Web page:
looking forward to your pieces on TA – thanks for your e-mail

RG July 27, 2009 at 8:50 am

Hyperlinked text could also be seen as a minefield–in two senses.

-A benevolent guru expounding on a useful theme, laying traps to swat away the undisciplined to fritter away their attention on other primitive topic paths, and,

-A tentative blogger, eager to have sufficient references in the post, but afraid of making them too attractive and losing eyeballs too soon.

Footnotes are like the strict meeting chairperson, who flags every possible need for additional information exploration with a stern, “Could we take this question offline please?”

Deanna January 14, 2010 at 3:48 am

Venkat,
I have come to this post via your article “How Conceptual Metaphors are Stunting Web Innovation” at mashable.com, and will need some time to digest what you have to say, but my immediate response is that this is a brilliant article. Text on a flat page is transformed into a reader directed multidimensional meaning making experience via hyperlinking. Just brilliant.
Deanna

Rob January 25, 2010 at 9:51 am

“The second method [ 'Amitabh Bachchan, the Bollywood superstar, stared grimly from a tattered old Sholay poster. Sholay, as everybody knew, was the blockbuster that truly established Bachchan.' ] is simply technically bad. If you can’t solve the problem of exposition-overload, you shouldn’t be writing fiction.”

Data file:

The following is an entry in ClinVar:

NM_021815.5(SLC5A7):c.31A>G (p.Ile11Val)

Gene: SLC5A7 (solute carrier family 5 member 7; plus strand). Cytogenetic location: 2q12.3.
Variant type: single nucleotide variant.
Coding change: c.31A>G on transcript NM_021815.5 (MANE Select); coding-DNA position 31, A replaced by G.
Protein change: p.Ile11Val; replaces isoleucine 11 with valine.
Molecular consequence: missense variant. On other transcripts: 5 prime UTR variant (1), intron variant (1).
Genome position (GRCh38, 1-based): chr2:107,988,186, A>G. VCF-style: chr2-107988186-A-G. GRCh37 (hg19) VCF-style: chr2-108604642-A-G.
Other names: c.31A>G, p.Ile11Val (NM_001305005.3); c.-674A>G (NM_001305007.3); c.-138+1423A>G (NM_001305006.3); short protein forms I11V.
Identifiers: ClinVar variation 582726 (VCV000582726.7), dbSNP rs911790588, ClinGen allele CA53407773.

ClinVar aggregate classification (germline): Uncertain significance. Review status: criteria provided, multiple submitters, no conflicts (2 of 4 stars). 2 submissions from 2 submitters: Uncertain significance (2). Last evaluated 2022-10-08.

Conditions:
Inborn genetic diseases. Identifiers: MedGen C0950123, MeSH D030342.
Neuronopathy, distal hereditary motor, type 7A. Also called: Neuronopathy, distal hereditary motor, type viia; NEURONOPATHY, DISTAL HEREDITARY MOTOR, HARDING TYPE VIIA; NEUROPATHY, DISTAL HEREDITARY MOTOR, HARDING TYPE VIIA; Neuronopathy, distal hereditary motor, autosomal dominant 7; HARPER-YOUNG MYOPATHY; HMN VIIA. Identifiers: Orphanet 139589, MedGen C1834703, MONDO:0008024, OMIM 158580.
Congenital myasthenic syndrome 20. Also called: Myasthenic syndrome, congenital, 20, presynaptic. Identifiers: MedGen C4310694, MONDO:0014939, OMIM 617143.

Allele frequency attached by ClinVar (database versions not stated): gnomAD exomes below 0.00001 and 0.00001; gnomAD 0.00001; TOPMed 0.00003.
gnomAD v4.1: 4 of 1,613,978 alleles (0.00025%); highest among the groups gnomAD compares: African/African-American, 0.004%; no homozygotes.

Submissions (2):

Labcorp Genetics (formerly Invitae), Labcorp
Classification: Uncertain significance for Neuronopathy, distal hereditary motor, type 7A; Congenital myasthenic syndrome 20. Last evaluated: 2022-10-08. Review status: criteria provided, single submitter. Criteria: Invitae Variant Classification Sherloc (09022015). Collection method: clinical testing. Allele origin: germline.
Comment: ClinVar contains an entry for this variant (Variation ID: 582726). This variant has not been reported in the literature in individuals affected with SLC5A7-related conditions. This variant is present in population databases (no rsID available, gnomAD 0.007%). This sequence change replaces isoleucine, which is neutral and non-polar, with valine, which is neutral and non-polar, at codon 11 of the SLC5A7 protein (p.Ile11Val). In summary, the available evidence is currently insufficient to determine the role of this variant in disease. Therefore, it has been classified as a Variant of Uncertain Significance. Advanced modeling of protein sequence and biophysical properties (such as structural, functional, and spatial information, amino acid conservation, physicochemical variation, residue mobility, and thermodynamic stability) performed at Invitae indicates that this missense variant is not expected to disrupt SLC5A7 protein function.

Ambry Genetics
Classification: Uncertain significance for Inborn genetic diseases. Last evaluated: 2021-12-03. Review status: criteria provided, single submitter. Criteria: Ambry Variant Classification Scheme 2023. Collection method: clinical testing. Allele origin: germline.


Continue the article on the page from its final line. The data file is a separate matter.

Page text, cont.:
You could probably call that one the “Dan Brown Method”.

Ethan March 7, 2010 at 9:32 am

Great post. I’m working on a book proposal based on my blog. The process consists mostly of copying and pasting blog posts into my big Scrivener document and then trying to edit around all the now-missing hyperlinks, embedded videos, mp3s and images. It feels like an act of violence to my writing, though a necessary one if this thing is over going to make it onto the page (and, hopefully, the Kindle etc.) I love the metaphor for the outbound link as yielding the stage, and the language of gaming and pathfinding to describe the act of reading on the web is exactly right. Thanks for helping me clarify these thoughts so neatly.

Shawn October 11, 2010 at 3:08 pm

I think my brain just exploded after reading that. I won’t look at in-text hyperlinks and ‘target=”_blank”‘ in the same way. Thanks for the fascinating read.

Bill Seitz October 12, 2010 at 10:30 am

“There is but 1 single book” may be isomorphic to “There is but 1 infinite game.” (Carse)

(I’m always thrilled to pass through wiki-thinking….)

Coralee June 22, 2011 at 8:08 pm

Thanks guys, I just about lost it looikng for this.

Cleo Weniger November 9, 2010 at 1:28 pm

Wow! I have been looking yahoo all night just for this and i eventually found it in this article!

Rob December 31, 2010 at 2:59 am

Just stumbled across this from a reddit repost, absolutely loved the article. I’m sure you knew/now know about it, but http://everything2.com/ seems extremely relevant.

Alex Escalante November 22, 2012 at 2:02 am

Really a very beautiful and enlightening article. Thank you.